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Has The Church A Future?


This paper appeared as an article entitled “Has The Church A Future?”
in Horizons (Toronto, The Salvation Army, November, 1997).



I think so. Mainline liberal Christianity is declining rapidly. Having joined itself naively to the spirit of one era, it found itself bereft in the next. Theological liberalism assumed the world’s self-understanding to be true, and therefore adopted it as the starting point and controlling principle of Christian reflection. Eventually theological liberalism came to be seen for what it was: the world talking to itself about itself, albeit while deploying a Christian vocabulary. As a result the liberal churches have spent untold resources and energies mirroring what the world already knew — and often what it had tried, found wanting, and left behind as it moved on to other aspects of its ideational orbit.

The Christian revival will stand out starkly against the aforementioned in several respects.

* There will be a recovery of classical Christian foundations. The Incarnation, for instance, will be cherished anew as the underpinning of Christian faith and life. (The Word becoming flesh is qualitatively distinct from the Word becoming words.) In the same way the doctrine of the Trinity — who God is is known by what God does on our behalf and what God effects within us — will be honoured again as the matrix within which Christian existence and activity unfold, in accordance with the eternal being and creative activity of God.

* There will be a recovery of the meaning, burden and privilege of discipleship, as discipleship reflects afresh biblical convictions concerning service and sacrifice. Christian discipleship will be much more intentional, self-renouncing and self-forgetful. As Christians become an even smaller minority there will be added to them only those who are serious about imitatio Christi in a recalcitrant world. The church will consist of those who both identify and identify with the victimized, the marginalized, the voiceless, the defenceless — and more widely, with the creation’s frustration and self-contradiction. Sustained by the triumph of Jesus Christ over the powers of death, such discipleship will eschew any notion or display of triumphalism, knowing that the resurrected Lord still suffers (according to apostolic testimony), and being reminded every day that the society of the 21st century permits it no opportunity for triumphalism in any case.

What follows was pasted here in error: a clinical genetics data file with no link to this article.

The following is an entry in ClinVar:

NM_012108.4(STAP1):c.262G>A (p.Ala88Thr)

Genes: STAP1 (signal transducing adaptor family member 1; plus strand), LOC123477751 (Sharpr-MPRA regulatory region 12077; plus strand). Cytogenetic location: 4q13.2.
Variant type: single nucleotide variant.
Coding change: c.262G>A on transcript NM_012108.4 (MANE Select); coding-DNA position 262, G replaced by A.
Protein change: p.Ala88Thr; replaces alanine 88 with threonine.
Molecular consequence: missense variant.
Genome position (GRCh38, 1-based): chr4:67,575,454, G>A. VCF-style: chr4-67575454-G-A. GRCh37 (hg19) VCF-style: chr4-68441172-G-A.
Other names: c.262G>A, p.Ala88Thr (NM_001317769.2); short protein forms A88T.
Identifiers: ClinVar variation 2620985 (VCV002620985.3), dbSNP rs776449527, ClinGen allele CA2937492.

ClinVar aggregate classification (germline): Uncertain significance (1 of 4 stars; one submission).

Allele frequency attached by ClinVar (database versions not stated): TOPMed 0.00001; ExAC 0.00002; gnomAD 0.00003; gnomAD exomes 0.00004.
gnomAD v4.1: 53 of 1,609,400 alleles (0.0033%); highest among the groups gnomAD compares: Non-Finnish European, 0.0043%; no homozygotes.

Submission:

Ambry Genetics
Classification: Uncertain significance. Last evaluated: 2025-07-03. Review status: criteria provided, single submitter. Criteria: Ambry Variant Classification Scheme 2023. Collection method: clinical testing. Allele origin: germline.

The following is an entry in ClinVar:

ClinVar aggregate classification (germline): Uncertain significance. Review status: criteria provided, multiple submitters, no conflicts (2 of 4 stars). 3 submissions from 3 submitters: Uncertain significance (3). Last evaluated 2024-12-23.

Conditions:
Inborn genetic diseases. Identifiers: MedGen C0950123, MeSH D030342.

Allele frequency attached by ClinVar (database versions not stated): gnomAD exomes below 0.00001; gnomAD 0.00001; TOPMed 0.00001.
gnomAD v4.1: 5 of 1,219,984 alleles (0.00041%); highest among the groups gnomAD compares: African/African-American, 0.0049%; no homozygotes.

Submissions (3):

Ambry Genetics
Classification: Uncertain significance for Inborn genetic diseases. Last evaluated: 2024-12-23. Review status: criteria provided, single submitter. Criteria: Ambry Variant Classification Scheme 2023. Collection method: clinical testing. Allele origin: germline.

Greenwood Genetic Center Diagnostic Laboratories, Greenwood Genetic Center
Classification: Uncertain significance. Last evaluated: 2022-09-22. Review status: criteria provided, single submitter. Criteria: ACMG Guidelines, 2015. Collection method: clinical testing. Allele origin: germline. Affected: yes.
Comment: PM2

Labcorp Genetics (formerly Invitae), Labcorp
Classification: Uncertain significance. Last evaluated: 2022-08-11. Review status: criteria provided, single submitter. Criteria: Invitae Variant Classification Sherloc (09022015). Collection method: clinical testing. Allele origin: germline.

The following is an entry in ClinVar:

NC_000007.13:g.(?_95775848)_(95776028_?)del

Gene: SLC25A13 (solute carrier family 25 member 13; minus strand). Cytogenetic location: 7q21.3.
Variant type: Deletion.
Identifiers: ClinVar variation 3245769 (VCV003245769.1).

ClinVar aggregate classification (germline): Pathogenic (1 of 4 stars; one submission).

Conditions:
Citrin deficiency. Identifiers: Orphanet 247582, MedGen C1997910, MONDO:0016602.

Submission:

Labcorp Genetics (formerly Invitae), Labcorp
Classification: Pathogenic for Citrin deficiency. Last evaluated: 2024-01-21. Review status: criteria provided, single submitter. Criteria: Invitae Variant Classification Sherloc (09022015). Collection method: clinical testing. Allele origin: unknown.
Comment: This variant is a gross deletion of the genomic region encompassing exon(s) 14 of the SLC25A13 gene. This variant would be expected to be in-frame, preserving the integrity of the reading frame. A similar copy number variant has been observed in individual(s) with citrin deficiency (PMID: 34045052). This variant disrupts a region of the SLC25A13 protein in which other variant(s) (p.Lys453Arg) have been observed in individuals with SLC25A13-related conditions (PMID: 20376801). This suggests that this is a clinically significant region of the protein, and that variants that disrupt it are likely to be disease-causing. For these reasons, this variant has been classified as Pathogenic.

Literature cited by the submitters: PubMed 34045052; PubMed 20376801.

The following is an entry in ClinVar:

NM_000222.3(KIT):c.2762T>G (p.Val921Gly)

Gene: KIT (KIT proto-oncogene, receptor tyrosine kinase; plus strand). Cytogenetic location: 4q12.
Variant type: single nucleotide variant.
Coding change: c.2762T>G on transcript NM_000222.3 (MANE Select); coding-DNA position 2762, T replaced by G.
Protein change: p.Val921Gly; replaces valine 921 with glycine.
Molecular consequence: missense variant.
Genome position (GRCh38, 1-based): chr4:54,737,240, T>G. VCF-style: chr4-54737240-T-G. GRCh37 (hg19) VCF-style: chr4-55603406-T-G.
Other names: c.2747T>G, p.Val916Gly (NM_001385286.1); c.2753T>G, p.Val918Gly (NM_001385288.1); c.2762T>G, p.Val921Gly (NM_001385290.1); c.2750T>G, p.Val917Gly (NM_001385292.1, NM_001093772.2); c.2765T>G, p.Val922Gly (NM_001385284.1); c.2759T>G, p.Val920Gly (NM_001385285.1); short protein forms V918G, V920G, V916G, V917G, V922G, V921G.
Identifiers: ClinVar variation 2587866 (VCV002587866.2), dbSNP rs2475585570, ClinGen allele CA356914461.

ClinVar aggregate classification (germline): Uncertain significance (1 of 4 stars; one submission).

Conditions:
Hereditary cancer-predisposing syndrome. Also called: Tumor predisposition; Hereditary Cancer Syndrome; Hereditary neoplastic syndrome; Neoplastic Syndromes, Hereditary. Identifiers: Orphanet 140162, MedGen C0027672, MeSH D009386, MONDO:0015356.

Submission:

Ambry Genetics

* In light of the hunger for the transcendent, the mood and style of Christian worship will be increasingly charismatic. While it is impossible to be over-cerebral, it is certainly possible to be one-sidedly cerebral. This latter imbalance, rendering the church lop-sided for too long, will be redressed as community-life and personal devotion are re-equilibrated: head and heart, understanding and effusiveness, doctrine and dancing, ardour and affection. The worship, self-understanding, and service of the Christian community will be formed and informed, moved and driven by the “ballast” of the Catholic and Anglican tradition, the “sails” of Pentecostal exuberance, and the careful “charting” of Reformation conviction.

* As denominations disappear (they were often centuries-old imports from European political squabbles in any case), church-bureaucracies will collapse. A nineteenth century church leader (William Booth) was not without insight when he spoke of bureaucracy as “mediocrity in purple.” The autonomous church-community will see readily that mediocrity is an impediment, while purple is mediocrity’s face-saving disguise. Autonomous churches will be in touch with their constituency and their service-opportunities in ways that bureaucracies neither apprehended nor assisted.

Throughout history there have been fresh incursions of the Spirit of God and, called forth by such incursions, new manifestations of the people of God. While the 21st century will not see a replication of 19th and 20th churchmanship, it may indeed see a manifestation of the people of God in their unity, uniqueness (holiness), and catholicity — thanks to a fresh appropriation of the prophetic/apostolic testimony to the One whose victory means that his continuing vulnerability remains effective within a world that he refuses to abandon.


Victor Shepherd
September 1997